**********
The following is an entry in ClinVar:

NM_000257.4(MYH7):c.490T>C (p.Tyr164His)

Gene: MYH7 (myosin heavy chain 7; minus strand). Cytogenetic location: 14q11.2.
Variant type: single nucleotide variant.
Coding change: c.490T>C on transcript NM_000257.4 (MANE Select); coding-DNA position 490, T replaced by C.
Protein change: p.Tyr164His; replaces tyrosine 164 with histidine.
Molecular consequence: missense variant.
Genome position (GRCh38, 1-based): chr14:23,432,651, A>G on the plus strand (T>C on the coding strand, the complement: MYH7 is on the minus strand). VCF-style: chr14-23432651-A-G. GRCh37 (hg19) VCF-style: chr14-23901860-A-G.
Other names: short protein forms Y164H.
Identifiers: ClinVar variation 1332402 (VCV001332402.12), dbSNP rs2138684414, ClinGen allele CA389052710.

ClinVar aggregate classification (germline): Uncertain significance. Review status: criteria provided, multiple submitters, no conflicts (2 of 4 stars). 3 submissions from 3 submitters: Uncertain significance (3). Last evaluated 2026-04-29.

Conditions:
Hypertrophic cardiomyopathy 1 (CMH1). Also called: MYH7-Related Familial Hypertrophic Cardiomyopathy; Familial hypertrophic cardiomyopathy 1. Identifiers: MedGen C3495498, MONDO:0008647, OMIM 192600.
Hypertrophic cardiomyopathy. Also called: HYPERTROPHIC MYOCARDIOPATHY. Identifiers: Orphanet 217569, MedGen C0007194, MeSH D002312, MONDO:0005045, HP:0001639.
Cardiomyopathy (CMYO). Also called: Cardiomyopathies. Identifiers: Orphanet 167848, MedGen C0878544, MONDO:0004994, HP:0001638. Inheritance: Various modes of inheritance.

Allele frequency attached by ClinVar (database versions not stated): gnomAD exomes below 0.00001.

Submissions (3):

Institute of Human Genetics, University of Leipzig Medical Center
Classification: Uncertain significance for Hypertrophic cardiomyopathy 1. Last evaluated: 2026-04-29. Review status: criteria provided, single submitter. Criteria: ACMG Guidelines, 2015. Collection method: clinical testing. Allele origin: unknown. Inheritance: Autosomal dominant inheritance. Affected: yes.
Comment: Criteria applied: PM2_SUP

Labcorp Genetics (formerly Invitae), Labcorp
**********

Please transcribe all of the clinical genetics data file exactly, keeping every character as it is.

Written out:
The following is an entry in ClinVar:

NM_000257.4(MYH7):c.490T>C (p.Tyr164His)

Gene: MYH7 (myosin heavy chain 7; minus strand). Cytogenetic location: 14q11.2.
Variant type: single nucleotide variant.
Coding change: c.490T>C on transcript NM_000257.4 (MANE Select); coding-DNA position 490, T replaced by C.
Protein change: p.Tyr164His; replaces tyrosine 164 with histidine.
Molecular consequence: missense variant.
Genome position (GRCh38, 1-based): chr14:23,432,651, A>G on the plus strand (T>C on the coding strand, the complement: MYH7 is on the minus strand). VCF-style: chr14-23432651-A-G. GRCh37 (hg19) VCF-style: chr14-23901860-A-G.
Other names: short protein forms Y164H.
Identifiers: ClinVar variation 1332402 (VCV001332402.12), dbSNP rs2138684414, ClinGen allele CA389052710.

ClinVar aggregate classification (germline): Uncertain significance. Review status: criteria provided, multiple submitters, no conflicts (2 of 4 stars). 3 submissions from 3 submitters: Uncertain significance (3). Last evaluated 2026-04-29.

Conditions:
Hypertrophic cardiomyopathy 1 (CMH1). Also called: MYH7-Related Familial Hypertrophic Cardiomyopathy; Familial hypertrophic cardiomyopathy 1. Identifiers: MedGen C3495498, MONDO:0008647, OMIM 192600.
Hypertrophic cardiomyopathy. Also called: HYPERTROPHIC MYOCARDIOPATHY. Identifiers: Orphanet 217569, MedGen C0007194, MeSH D002312, MONDO:0005045, HP:0001639.
Cardiomyopathy (CMYO). Also called: Cardiomyopathies. Identifiers: Orphanet 167848, MedGen C0878544, MONDO:0004994, HP:0001638. Inheritance: Various modes of inheritance.

Allele frequency attached by ClinVar (database versions not stated): gnomAD exomes below 0.00001.

Submissions (3):

Institute of Human Genetics, University of Leipzig Medical Center
Classification: Uncertain significance for Hypertrophic cardiomyopathy 1. Last evaluated: 2026-04-29. Review status: criteria provided, single submitter. Criteria: ACMG Guidelines, 2015. Collection method: clinical testing. Allele origin: unknown. Inheritance: Autosomal dominant inheritance. Affected: yes.
Comment: Criteria applied: PM2_SUP

Labcorp Genetics (formerly Invitae), Labcorp